problem appear bigger and it creates gossip culture.

If you are unaware of the recipient's environment and somebody sends
them a written reprimand it can be particularly harmful.  Consider all
those people with periods of depression (10% of the population will have
that at least once) or reprimanding somebody in the week that they lost
a family member.  These are things that actually happen in some
organizations now.

These written reprimands are often delivered at bad times: sometimes the
volunteer is on holiday or it is evening in their timezone.  It is not
clear if that is always deliberate.  Nonetheless, if a Conduct Team
interrupts somebody's rest then there is every risk that their future
responses and interactions will reflect that intrusion.  The strategy is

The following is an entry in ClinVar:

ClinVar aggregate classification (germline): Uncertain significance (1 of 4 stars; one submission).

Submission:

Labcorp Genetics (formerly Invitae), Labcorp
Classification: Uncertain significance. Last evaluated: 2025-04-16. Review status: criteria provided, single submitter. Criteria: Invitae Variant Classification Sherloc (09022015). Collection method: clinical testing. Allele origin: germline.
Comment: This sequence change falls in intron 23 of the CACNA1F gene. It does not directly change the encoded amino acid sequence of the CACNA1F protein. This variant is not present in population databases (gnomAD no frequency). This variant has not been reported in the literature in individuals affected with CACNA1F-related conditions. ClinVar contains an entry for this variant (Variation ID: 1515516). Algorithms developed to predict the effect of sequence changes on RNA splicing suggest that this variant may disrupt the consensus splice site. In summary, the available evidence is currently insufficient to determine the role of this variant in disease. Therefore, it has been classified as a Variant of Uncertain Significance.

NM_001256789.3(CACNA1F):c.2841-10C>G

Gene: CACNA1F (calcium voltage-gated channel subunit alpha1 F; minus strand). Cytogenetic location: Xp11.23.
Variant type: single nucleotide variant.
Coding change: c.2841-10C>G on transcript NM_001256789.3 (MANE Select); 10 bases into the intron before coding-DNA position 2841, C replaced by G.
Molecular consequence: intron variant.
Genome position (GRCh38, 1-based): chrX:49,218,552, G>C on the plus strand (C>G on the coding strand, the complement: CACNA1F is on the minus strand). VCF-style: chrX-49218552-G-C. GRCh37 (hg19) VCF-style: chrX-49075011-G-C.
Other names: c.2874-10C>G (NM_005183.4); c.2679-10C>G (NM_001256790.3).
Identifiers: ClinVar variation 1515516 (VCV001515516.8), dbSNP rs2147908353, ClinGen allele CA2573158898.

therefore counterproductive.

When Debian's men-with-a-badge sent the rape accusations to Jacob
Appelbaum they demanded a response in 48 hours.  Nobody can respond to a
rape case that quickly.  He didn't answer them so they went to the press
and started doxing him.  You may think this would never happen in XSF
but I suggest watching this move, The Experiment, there are various
other re-makes of the same movie about the real Stanford Prison Experiment:


In some cases and in some countries, a message sent by the Conduct Team
could itself be classified as an act of harassment.  This is a situation
to avoid and for good reason.

> Overall, then, I think it's quite hard for the system to be abused in
> such a way to persistently exclude people via the Code of Conduct, and
> very much easier to remove the Board that's trying to do so than exclude
> the members in the same timeframe.
>     As an Australian, I think I'm well qualified to warn about Kangaroo